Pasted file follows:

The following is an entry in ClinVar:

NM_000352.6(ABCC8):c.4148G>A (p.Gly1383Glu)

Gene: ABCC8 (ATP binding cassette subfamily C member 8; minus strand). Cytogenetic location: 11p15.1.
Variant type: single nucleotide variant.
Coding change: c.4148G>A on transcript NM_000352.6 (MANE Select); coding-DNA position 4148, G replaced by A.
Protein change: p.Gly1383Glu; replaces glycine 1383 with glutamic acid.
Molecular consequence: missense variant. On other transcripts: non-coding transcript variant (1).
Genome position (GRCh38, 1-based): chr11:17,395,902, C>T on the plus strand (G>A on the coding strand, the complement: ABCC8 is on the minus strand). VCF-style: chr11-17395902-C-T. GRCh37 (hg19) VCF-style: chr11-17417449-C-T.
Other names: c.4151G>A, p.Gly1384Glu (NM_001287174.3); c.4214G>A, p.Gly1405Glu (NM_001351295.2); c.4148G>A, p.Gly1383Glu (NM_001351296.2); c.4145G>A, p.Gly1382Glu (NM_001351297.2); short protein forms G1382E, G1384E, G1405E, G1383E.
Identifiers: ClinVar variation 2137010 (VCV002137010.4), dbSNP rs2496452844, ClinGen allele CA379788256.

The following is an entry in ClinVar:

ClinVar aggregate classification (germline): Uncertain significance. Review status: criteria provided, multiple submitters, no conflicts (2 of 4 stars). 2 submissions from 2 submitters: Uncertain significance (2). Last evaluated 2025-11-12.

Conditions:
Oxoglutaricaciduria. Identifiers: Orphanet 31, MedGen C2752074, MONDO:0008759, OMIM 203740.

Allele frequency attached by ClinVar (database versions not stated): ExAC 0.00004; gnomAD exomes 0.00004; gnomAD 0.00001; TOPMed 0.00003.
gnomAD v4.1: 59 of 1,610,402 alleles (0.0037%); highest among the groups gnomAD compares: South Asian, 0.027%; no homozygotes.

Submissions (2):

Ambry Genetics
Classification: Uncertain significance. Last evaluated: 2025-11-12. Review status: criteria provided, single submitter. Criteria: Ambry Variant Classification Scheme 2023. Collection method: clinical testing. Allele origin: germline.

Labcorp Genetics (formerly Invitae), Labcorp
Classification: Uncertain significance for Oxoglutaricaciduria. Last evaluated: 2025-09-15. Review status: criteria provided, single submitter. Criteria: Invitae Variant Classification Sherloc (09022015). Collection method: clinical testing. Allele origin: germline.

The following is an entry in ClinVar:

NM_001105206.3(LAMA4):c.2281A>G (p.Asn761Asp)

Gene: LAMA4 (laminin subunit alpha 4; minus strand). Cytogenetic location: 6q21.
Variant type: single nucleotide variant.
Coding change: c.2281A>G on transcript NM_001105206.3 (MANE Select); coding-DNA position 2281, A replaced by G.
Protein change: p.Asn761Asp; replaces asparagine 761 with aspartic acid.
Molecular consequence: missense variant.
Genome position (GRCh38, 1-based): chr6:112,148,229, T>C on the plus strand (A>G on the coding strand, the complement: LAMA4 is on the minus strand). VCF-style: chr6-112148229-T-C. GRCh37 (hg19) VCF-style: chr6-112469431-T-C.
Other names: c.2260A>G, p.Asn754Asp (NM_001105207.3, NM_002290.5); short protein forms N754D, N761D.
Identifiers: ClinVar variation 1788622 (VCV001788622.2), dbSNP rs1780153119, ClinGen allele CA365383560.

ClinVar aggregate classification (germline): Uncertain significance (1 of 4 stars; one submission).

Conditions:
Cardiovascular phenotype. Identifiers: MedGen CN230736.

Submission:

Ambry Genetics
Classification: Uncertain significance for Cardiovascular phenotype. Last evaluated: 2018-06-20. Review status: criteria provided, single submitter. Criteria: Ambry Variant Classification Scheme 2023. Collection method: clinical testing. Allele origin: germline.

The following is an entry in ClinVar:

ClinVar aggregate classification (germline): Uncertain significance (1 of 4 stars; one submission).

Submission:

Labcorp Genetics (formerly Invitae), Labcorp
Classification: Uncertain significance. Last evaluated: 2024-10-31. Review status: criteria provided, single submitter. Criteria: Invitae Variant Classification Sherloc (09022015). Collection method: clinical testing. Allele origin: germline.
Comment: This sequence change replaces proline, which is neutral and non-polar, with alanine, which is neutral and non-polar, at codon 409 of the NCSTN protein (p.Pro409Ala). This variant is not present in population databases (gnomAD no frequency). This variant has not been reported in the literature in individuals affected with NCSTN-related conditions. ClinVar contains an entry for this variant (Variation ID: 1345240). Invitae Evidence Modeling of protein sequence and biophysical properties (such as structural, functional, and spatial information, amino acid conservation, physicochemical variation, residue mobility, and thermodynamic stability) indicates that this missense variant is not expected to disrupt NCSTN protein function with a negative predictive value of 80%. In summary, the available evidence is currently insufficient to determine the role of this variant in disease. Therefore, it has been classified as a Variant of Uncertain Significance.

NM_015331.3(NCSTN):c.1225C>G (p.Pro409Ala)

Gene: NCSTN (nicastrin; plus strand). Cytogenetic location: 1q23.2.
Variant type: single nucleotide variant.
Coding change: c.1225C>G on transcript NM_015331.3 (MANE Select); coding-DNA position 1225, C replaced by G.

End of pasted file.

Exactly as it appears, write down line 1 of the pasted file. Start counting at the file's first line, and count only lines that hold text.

The following is an entry in ClinVar: